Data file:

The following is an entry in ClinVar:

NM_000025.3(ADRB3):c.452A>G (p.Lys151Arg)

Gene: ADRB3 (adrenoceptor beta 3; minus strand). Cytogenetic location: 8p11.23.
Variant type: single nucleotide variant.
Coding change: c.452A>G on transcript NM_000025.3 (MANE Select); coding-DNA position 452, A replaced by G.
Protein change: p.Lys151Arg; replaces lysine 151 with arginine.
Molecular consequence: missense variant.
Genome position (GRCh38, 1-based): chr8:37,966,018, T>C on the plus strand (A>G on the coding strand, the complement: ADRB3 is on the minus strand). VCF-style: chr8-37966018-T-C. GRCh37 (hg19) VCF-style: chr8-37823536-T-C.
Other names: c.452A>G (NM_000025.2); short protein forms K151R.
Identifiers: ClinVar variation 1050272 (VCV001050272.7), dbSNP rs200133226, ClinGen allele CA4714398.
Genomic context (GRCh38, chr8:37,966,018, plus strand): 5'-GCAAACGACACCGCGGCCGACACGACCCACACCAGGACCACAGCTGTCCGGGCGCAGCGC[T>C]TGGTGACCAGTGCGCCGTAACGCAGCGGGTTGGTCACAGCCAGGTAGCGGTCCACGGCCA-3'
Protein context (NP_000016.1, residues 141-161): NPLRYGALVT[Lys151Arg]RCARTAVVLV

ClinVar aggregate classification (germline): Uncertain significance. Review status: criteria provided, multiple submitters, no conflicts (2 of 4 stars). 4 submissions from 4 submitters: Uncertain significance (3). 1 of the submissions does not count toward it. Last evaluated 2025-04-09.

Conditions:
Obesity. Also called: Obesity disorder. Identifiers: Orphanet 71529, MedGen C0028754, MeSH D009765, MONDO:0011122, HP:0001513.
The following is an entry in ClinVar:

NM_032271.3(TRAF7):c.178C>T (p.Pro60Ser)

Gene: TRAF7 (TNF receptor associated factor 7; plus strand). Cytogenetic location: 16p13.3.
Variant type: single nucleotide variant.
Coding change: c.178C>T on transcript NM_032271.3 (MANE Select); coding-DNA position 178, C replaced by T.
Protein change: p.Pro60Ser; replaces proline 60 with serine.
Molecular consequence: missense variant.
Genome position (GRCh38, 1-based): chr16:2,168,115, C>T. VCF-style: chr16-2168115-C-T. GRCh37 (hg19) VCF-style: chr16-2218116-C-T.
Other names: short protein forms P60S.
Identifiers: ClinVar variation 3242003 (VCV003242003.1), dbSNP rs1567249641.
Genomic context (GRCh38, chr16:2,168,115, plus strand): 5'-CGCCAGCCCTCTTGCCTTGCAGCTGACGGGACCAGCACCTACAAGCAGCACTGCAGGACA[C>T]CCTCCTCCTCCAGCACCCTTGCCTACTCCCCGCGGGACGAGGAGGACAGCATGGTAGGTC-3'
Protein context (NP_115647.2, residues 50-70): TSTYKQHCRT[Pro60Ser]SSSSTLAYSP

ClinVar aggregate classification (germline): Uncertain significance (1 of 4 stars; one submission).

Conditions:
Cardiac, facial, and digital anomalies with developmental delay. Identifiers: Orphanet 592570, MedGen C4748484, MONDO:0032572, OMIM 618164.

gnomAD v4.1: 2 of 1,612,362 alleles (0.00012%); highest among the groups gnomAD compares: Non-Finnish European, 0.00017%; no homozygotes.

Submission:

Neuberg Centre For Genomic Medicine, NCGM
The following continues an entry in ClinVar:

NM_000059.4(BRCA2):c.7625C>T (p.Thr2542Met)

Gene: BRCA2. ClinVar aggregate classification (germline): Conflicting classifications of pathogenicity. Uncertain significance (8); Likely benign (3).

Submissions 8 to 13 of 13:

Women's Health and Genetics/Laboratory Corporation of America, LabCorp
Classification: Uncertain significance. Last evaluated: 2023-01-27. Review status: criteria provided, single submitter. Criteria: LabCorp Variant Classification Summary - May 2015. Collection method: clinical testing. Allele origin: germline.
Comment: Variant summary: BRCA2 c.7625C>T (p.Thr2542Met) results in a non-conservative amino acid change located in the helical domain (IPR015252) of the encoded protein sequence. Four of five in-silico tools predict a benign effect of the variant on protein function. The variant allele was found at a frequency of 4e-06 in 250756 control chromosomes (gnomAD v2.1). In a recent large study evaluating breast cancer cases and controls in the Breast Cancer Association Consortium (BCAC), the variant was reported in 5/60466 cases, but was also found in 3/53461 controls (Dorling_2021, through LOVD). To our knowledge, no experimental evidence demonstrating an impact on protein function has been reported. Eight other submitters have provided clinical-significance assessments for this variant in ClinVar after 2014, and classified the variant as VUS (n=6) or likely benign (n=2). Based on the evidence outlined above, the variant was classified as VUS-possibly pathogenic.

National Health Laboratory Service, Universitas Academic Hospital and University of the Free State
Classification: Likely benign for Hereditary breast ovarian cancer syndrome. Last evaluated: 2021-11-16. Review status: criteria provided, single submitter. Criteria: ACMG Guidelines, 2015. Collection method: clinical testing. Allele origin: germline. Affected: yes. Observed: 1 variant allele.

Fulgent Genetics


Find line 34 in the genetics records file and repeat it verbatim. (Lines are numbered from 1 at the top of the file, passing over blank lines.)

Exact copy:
The following continues an entry in ClinVar: